9/8/12

Fleur de Thé Rose Bulgare (Creed) "Sour Rose"



Although publicly "discontinued," this Creed is still available via the boutique and official Creed merchants across the world, but supplies are dwindling with each passing day. If you're a rose soliflore fanatic, that means you'll want to grab the phone and call a Creed rep to see if you can snag a spare bottle, before it's too late. Creed habitually "vaults" their fragrances, meaning formulas get pulled from the line, buttoned into a back room, and occasionally enjoy brief returns at a premium mark-up, which is sinful given how marked-up Creeds already are. In any case, you can consider this scent vaulted, until further notice.

The strange thing about Fleur de Thé Rose Bulgare is that Creed used green tea notes in conjunction with Bulgarian rose extracts, instead of just using the pure essence of an actual tea rose, as The Perfumer's Workshop did in their infamous Tea Rose thirty some-odd years ago. I guess they wanted to imbue the scent with an earthy green flavor, but I think they went a little overboard. The opening is a strident burst of lemon, which rapidly simmers down to the smell of boiled water. Then, green tea. But the tea has been steeped a bit too long, and gets a little too strong. The effect is sharp, twangy, and loaded with crystalline green notes, wedded to a girlishly soft rose.

As it dries down, the tea becomes increasingly mineralic and bitter, which helps make this scent a viable option for men, although I'd wager the only guy who'd willingly wear it would be safely married to a beautiful woman, or another man. Note to young bucks: avoid wearing rose soliflores while on the prowl in the Western world. Rose is strong enough to maintain a keen presence, even after a half-dozen beers. The ladies will either be freaked out by it, or will lie and tell you it's "cute" that you're wearing a feminine perfume. Either way, it's bad news. This isn't to suggest men can't wear rose - rose can be utterly masculine. But a delicate rose soliflore doesn't mix well with the hops at Fuddruckers, if you know what I mean. Working against this particular soliflore are various off-notes, which are found in all but the most exquisite rose constructs, like the slightly rubbery edge of real rose oil, and an occasional whiff of stale powder. I applaud Olivier for sticking with genuine raw rose materials in these soliflores (Fleurs de Bulgarie is the other), but I wonder if more buffering is in order: perhaps some aldehydes would enliven the blend, and distract from its razor-sharp linear nature.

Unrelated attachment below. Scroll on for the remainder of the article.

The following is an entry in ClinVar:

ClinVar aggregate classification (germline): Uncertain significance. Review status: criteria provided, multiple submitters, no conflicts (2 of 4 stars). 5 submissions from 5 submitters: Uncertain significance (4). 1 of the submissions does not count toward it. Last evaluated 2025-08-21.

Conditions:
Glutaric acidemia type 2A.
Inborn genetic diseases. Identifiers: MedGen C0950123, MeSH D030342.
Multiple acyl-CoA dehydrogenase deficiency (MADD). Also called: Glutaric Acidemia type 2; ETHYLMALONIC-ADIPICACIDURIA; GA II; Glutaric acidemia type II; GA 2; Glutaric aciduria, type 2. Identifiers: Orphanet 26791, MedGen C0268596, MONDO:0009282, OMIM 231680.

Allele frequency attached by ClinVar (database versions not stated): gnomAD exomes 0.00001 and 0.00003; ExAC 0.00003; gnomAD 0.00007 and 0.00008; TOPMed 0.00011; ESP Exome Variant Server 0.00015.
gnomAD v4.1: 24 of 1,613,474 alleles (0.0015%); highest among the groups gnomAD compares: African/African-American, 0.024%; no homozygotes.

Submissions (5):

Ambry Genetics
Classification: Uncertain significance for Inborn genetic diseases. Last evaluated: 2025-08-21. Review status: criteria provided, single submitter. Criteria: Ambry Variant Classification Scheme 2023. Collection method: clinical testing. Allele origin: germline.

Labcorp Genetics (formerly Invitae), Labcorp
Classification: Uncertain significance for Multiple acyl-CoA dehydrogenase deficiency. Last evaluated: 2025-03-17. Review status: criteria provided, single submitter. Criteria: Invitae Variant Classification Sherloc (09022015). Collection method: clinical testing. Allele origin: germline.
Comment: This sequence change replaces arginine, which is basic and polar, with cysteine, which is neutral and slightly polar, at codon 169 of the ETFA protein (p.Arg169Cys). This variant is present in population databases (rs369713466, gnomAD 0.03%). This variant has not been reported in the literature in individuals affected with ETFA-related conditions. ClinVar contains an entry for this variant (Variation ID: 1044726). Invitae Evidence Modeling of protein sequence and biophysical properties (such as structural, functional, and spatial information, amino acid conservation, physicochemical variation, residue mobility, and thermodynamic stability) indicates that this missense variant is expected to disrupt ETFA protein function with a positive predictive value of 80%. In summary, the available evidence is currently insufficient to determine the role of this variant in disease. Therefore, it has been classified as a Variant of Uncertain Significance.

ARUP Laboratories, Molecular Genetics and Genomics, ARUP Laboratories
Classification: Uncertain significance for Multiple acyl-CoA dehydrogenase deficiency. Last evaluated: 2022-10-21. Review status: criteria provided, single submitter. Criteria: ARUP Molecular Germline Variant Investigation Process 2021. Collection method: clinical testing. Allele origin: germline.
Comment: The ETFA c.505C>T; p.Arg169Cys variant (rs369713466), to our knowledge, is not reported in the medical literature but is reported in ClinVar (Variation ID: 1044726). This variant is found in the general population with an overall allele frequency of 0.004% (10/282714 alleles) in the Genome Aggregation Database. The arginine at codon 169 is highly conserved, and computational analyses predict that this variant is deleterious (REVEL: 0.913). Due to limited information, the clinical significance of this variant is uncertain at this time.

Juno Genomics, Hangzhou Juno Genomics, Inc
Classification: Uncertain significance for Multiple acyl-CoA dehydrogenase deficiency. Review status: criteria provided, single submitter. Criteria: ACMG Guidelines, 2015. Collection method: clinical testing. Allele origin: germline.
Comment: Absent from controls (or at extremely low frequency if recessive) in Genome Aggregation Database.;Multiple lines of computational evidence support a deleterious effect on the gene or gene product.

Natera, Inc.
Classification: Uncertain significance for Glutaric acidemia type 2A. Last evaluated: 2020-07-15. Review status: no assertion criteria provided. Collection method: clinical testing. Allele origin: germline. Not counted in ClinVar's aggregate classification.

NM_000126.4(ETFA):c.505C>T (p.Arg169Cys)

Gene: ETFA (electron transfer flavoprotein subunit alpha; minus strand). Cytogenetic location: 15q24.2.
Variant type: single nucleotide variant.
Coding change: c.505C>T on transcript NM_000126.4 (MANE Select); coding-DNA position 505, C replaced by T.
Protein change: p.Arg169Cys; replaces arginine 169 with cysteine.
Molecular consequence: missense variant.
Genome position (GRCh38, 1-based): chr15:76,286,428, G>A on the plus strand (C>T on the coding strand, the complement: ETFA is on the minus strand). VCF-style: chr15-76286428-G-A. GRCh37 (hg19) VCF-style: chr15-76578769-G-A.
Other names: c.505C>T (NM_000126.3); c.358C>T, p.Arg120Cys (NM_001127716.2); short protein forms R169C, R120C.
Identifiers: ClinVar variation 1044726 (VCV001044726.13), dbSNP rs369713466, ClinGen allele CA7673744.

Given its exorbitant price and recent discontinuation, I would skip Fleur and buy Jo Malone's lovely Red Roses instead. However, there is one sticking point - I usually get a headache wearing rose perfumes. I'm not sure why, but rose does it to me every time - except when I wear Fleur de Thé Rose Bulgare. This is the only rose perfume that hasn't made me feel sick after two hours. It's perhaps a testament to the power of high quality ingredients, legibly arranged in a thoughtful, albeit off-kilter structure of little more than three discernible notes: lemon, rose, and green tea.
















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